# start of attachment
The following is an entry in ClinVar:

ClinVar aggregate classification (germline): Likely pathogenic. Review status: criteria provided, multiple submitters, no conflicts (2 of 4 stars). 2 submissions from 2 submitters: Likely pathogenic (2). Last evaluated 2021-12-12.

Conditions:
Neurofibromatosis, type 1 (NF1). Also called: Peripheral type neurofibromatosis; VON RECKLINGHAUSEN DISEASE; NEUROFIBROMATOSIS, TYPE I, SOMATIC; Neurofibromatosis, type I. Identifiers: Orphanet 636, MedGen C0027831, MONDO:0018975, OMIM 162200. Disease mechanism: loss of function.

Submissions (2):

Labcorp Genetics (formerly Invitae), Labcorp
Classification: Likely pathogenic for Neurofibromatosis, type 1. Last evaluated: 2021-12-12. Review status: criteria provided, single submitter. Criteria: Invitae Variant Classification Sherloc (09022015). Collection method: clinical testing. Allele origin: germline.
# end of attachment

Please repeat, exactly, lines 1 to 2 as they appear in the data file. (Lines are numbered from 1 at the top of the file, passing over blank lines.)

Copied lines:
The following is an entry in ClinVar:

ClinVar aggregate classification (germline): Likely pathogenic. Review status: criteria provided, multiple submitters, no conflicts (2 of 4 stars). 2 submissions from 2 submitters: Likely pathogenic (2). Last evaluated 2021-12-12.